Sacriston GP died in 'deliberate' crash two hours after being told he faced NHS investigation

Dr Hayden Ellis was found dead at the wheel of his car after he crashed into a tree in Northumberland. Credit: NCJ Media

A GP died in a "deliberate" car crash less than two hours after being told he faced an NHS investigation, an inquest has found.

Dr Hayden Ellis, who was a longstanding doctor at Sacriston Medical Centre in County Durham, was confronted with "serious and sensitive" allegations relating to a complaint which had been made against him on 7 September 2022.

That morning, after "owning up" to colleagues, Dr Ellis left the practice and drove to his home in Stocksfield, Northumberland.

Shortly afterwards, at around 10am, the 43-year-old was found dead at the wheel of his car on the B6309, having crashed into a tree.

Northumberland senior coroner Andrew Hetherington found at an inquest on Tuesday that Dr Ellis had driven into the tree deliberately, but that his intent had been "unclear".

The inquest heard Dr Ellis had not been wearing his seatbelt, nor made any effort to avoid hitting a tree at speed.

Pathologist Dr Clive Bloxham told Northumberland Coroner's Court how there was no sign of any medical issue which could have caused him to become incapacitated, while a police officer said "no defects" had been found either in Dr Ellis's vehicle or on the road itself which might have led to the collision. There were no sign of drugs or alcohol in his system.

That morning Dr Ellis had been told by fellow partners at the GP practice Dr Jonathan Holmes and Martin Bell that he had been subject to a serious complaint, and that NHS England and safeguarding authorities had been informed.

At the inquest, Dr Holmes and Mr Bell said Dr Ellis had been calm when told this news.

Dr Holmes said Dr Ellis had then "surprised me" by "owning up" and admitting the complaint was true. The nature of this complaint was not discussed at the inquest into Dr Ellis's death.

At the inquest, Dr Holmes paid tribute to his former colleague, saying: "He was an incredible mind. If there was any clinical question you had, Hayden would have the answer. He was always approachable if ever you had an issue with a patient."

Dr Holmes confirmed that a meeting at 8am was the first time Dr Ellis had been made aware of a complaint against him.

Asked how he approached discussing the complaint, Dr Holmes said: "I approached it as I would if breaking bad news to a patient. I gave him a warning shot that what I was about to discuss with him was a very serious and sensitive matter. And I said a serious allegation has come forward in relation to yourself and your practice."

Asked what Dr Ellis's reaction had been like, Dr Holmes added: "He was collected and calm, very quiet. He started to take things in in a slow, very measured way. We suggested he probably wouldn't be safe to see patients We advised him to contact his defence union and take some legal advice.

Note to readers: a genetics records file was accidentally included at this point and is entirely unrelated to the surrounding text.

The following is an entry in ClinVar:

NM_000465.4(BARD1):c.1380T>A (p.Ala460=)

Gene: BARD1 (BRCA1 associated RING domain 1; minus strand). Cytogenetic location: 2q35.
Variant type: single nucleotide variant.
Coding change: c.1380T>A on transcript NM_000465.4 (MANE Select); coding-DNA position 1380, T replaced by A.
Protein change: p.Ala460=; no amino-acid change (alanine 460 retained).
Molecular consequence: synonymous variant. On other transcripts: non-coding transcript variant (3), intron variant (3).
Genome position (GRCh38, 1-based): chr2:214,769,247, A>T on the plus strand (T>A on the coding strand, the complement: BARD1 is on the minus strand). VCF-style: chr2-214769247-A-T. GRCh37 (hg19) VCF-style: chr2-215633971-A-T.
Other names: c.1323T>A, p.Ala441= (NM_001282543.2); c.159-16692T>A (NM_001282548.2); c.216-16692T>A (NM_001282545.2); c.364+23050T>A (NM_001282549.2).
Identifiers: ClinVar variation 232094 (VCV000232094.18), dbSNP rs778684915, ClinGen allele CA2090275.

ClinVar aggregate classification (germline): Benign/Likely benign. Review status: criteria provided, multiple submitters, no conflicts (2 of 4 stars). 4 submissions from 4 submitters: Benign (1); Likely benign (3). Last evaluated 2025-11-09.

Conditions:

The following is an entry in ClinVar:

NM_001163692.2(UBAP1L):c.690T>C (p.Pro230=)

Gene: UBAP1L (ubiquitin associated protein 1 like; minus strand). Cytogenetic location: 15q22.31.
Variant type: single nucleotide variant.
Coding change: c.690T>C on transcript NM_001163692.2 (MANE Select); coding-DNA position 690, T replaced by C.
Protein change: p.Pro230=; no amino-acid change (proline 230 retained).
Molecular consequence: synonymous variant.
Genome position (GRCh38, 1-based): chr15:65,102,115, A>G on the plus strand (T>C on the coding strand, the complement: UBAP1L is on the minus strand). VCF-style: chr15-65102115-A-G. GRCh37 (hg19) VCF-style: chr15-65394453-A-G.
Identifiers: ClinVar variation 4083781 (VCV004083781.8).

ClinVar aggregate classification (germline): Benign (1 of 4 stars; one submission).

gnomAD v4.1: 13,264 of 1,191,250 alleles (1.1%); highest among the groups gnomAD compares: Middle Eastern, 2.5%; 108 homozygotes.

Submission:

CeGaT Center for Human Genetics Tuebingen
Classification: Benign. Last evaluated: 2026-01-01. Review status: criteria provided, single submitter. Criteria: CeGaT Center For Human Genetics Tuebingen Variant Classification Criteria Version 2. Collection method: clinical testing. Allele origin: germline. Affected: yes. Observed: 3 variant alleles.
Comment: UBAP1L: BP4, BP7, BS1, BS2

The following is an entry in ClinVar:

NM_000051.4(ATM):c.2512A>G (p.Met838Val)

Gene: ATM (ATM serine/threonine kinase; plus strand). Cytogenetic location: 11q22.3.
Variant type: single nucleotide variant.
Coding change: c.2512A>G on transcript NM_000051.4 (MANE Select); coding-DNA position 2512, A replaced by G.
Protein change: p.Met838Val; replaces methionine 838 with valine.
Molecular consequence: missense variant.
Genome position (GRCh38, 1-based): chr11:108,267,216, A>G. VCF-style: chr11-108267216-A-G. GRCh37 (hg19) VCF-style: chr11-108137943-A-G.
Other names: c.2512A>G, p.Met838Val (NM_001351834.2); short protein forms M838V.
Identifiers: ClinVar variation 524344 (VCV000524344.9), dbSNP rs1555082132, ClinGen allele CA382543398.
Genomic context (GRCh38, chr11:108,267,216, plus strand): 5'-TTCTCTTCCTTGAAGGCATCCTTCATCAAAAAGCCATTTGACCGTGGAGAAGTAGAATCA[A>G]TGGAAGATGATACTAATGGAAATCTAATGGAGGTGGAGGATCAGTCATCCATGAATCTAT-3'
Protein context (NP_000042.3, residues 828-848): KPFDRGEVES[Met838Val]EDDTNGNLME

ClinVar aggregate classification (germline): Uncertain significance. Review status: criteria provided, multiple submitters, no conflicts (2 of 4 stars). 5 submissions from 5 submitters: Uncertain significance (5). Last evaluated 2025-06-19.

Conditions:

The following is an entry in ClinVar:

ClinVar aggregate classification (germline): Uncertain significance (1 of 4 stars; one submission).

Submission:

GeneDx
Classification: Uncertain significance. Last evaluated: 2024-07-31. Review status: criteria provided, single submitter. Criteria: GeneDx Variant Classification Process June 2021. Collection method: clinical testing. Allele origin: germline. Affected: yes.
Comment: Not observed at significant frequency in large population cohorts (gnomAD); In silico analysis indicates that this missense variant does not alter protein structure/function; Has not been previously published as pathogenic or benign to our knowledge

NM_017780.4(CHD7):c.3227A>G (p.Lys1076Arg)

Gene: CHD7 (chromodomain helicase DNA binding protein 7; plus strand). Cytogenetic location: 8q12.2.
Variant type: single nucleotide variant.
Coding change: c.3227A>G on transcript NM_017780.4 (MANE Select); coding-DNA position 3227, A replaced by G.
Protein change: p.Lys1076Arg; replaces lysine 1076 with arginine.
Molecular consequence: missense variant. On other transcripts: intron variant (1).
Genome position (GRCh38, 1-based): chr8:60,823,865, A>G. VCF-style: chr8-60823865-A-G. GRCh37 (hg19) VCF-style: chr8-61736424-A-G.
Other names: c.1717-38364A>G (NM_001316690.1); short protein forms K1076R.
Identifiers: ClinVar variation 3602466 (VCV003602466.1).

"I believe at that point he took me by surprise and he owned up to the allegation. He thanked us for how we had handled the situation and apologised for the situation he had put us in as a partnership."

Shortly afterwards, Dr Holmes and non-clinical practice partner Mr Bell advised Dr Ellis to take at least the rest of the week off and that an investigation would take place. They both told the inquest they had checked Dr Ellis felt okay to drive home and been reassured this was the case.

Northumbria Police crash investigator Pc Steve Malt took the coroner through his own investigations into what happened on that September morning. He explained that from CCTV and phone records, officers knew Dr Ellis left the surgery at around 8.35am, and his phone connected to his home wi-fi at 9:17am.

Police attended the scene of the crash in Northumberland. Credit: NCJ Media

However when he sent a Whatsapp message to his wife - suggesting he had felt unwell and left work, but would take some painkillers and be alright to pick up their children later that day - he was back, according to phone records, on the B6309.

Shortly after sending the message to his wife, Dr Ellis's phone disconnected from his car's Bluetooth. This is understood to be when the crash happened, heading north on the road near to Squirrel's Leap in the Stocksfield area.

Dr Ellis's family - represented by his wife Dr Nathalie Ellis, also a GP - do not believe he had ever suffered from mental health difficulties or experienced suicidal ideation, and there was no note or message left.

Dr Ellis's wife told the coroner the family felt it was not certain that Dr Ellis had been conscious at the time of the crash or if there was any obstacle, for instance an animal, in the road that may have caused him to swerve.

Senior coroner Andrew Hetherington gave a narrative verdict as to Dr Ellis's death. In delivering his verdict he said he found it unlikely that Dr Ellis was unconscious at the time of his death and: "I am satisfied that the change of direction was deliberate."

However the coroner said he was not satisfied that the criteria for ruling this suicide had been met. His narrative verdict was: "Hayden died as a result of his own deliberate action in a road traffic collision which led to multiple injuries and immediate death - although the question of his intent remains unclear."

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